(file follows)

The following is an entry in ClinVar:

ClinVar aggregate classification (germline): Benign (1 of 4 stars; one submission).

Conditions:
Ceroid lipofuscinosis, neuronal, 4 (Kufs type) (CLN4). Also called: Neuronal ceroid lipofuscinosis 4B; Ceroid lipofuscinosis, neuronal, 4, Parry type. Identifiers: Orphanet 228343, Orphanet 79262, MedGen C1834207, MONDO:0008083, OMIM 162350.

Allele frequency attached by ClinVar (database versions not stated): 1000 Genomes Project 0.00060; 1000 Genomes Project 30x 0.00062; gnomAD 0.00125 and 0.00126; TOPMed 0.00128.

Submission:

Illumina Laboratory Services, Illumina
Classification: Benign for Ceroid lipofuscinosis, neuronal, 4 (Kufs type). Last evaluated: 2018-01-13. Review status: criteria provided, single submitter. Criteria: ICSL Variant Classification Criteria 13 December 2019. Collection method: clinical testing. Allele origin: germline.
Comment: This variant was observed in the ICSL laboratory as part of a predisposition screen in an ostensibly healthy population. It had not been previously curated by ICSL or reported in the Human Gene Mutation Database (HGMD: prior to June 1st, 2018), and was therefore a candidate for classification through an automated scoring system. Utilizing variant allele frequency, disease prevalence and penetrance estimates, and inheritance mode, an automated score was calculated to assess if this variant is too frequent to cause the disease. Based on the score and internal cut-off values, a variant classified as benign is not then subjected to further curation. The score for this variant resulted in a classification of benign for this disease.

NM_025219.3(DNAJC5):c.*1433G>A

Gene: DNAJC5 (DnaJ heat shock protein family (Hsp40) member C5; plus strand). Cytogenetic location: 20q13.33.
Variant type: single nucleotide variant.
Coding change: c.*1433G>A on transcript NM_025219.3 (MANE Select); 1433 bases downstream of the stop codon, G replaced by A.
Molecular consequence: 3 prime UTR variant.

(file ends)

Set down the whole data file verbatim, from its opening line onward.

The following is an entry in ClinVar:

ClinVar aggregate classification (germline): Benign (1 of 4 stars; one submission).

Conditions:
Ceroid lipofuscinosis, neuronal, 4 (Kufs type) (CLN4). Also called: Neuronal ceroid lipofuscinosis 4B; Ceroid lipofuscinosis, neuronal, 4, Parry type. Identifiers: Orphanet 228343, Orphanet 79262, MedGen C1834207, MONDO:0008083, OMIM 162350.

Allele frequency attached by ClinVar (database versions not stated): 1000 Genomes Project 0.00060; 1000 Genomes Project 30x 0.00062; gnomAD 0.00125 and 0.00126; TOPMed 0.00128.

Submission:

Illumina Laboratory Services, Illumina
Classification: Benign for Ceroid lipofuscinosis, neuronal, 4 (Kufs type). Last evaluated: 2018-01-13. Review status: criteria provided, single submitter. Criteria: ICSL Variant Classification Criteria 13 December 2019. Collection method: clinical testing. Allele origin: germline.
Comment: This variant was observed in the ICSL laboratory as part of a predisposition screen in an ostensibly healthy population. It had not been previously curated by ICSL or reported in the Human Gene Mutation Database (HGMD: prior to June 1st, 2018), and was therefore a candidate for classification through an automated scoring system. Utilizing variant allele frequency, disease prevalence and penetrance estimates, and inheritance mode, an automated score was calculated to assess if this variant is too frequent to cause the disease. Based on the score and internal cut-off values, a variant classified as benign is not then subjected to further curation. The score for this variant resulted in a classification of benign for this disease.

NM_025219.3(DNAJC5):c.*1433G>A

Gene: DNAJC5 (DnaJ heat shock protein family (Hsp40) member C5; plus strand). Cytogenetic location: 20q13.33.
Variant type: single nucleotide variant.
Coding change: c.*1433G>A on transcript NM_025219.3 (MANE Select); 1433 bases downstream of the stop codon, G replaced by A.
Molecular consequence: 3 prime UTR variant.